Interim CEO in mechanical manufacturing

• Old family business, founded 50 years ago, about 200 full-time employees.
• World-leading manufacturer of advanced technical equipment with headquarters and factory in southern Sweden.

Current issues
• Serious problems with delivery times and product quality, among other things due to old machinery and aged manufacturing methods.
• Increased costs for incorrect deliveries and lower profitability.

• Management hired engineering managers to analyze production. Which resulted in a status report with proposed measures. And a juicy invoice!

At this time, the company’s CEO planned a year’s child leave and a decision was made to hire an Interim Manager with specific characteristics and knowledge during the specified time period.

• Experience of running a family business
• Experience in the manufacturing industry.
• Knowledge and experience of MPS, a planning system in the manufacturing industry, and implementation of this.

When the assignment was completed a year later, the appointed Interim Manager had well performed the ongoing tasks as CEO but also:

Analyzed, procured and implemented a new MPS system with increased production, higher product quality and time-efficient deliveries.
Implemented a previously planned strategy for increased international sales.
Reorganized the management team, which among other things meant that the company’s employed vice president had to leave the business.
Received the largest order in the company’s history!

Per-Arne Stenlund,
Mason Management AB
in Malmö, tells:

– The origin of the assignment was a previous customer visit. At that time there was no need, but then we were later contacted.
– The CEO called and told about the situation. I went over and we talked through the requirements picture. The CEO, who was going on maternity leave, wanted a replacement during the time she was away, someone who could quickly get into the job, who had the feeling and knowledge of working in a family business and also experience in the manufacturing industry. And preferably she wanted the right person as soon as possible, within a few weeks.

– I felt that the assignment was a little too easy for the Interim Managers in our network and was looking for a little more challenges in the assignment. It turned out that the delivery and production processes were a major problem and were not documented either. Former production manager had had that knowledge “in his head”. – Then I realized that what we would have here, was not only a CEO of a manufacturing family business but also a person who had knowledge and experience of MPS systems and who could lead procurement and implementation of this in production.– I contacted our network and received two interesting answers, people with solid experience of leadership, but also of having implemented MPS in a production environment.– Since the people were previously validated by us, no new interviews were required,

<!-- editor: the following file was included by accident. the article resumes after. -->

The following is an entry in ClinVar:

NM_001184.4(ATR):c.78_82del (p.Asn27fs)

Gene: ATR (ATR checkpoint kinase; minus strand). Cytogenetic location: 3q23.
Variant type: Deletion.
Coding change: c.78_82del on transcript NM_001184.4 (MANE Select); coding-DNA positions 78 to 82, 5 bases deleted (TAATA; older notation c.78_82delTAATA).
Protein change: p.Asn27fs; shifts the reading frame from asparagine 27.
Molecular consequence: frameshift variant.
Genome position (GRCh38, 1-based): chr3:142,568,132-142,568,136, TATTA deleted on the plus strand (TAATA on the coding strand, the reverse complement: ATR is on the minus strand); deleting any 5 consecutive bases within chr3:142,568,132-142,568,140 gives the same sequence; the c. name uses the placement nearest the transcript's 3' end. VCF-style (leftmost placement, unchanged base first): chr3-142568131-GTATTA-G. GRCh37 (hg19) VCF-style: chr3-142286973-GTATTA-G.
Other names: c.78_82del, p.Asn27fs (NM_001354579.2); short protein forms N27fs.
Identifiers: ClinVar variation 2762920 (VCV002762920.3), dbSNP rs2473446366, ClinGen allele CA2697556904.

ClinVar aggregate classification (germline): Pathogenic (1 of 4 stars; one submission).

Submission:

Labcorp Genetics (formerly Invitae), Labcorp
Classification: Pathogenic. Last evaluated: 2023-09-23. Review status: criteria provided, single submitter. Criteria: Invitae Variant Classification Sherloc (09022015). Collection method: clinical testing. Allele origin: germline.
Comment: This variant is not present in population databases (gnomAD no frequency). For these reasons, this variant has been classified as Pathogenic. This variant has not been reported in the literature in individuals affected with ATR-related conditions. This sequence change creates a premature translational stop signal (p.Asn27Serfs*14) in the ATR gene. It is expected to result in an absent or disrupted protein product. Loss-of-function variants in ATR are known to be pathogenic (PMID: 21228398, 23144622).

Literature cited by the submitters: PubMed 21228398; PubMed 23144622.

On the other hand, an extensive reference was made which turned out well. One week after my meeting with the customer, I presented the two candidates. The customer did an operative interview, and got stuck for one of them. Personal chemistry is also a factor, when competence and experience are equal, and it is not least important in smaller companies. – Then we discussed fees, the length of the assignment and signed contracts; two – one with the customer and one with the new Interim Manager.

– It took a total of 3 weeks, from the first contact until our Interim Manager was on site. Then we had also presented our checklist to the client, who, among other things, will book meetings with the management team and important people in and for the company, so that the Interim Manager quickly enters the business. A list of cases is drawn up with clear milestones for the implementation of the assignment. This must be anchored with the client. We are involved in the introduction until we know that the client and Interim Manager have a consistent picture of the goal for the implementation of the assignment. – Throughout the assignment, we also act as a sounding board for our Interim Managers, to the extent and the amount they want. But we always make checks and contact both customer and Interim Manager during ongoing assignments. Then we always have a follow-up after completing the assignment.

– We meet the customer in person, talk through the completed assignment, expectations and results. We use an equivalent checklist for all our customers, to be able to make comparable evaluations. Which we then use, among other things like this, in the Guide. We rarely send out a survey request, which we know is appreciated. Many say just that, that it is “good with Mason, because you do not just send out a lot of surveys”! – We also take advantage of the Interim Manager’s thoughts and experiences from the assignment. We take care of the active managers we have in our network. Sends out tips on seminars, breakfast meetings and enriching contacts. We care about our Interim Managers even when they are not on assignment.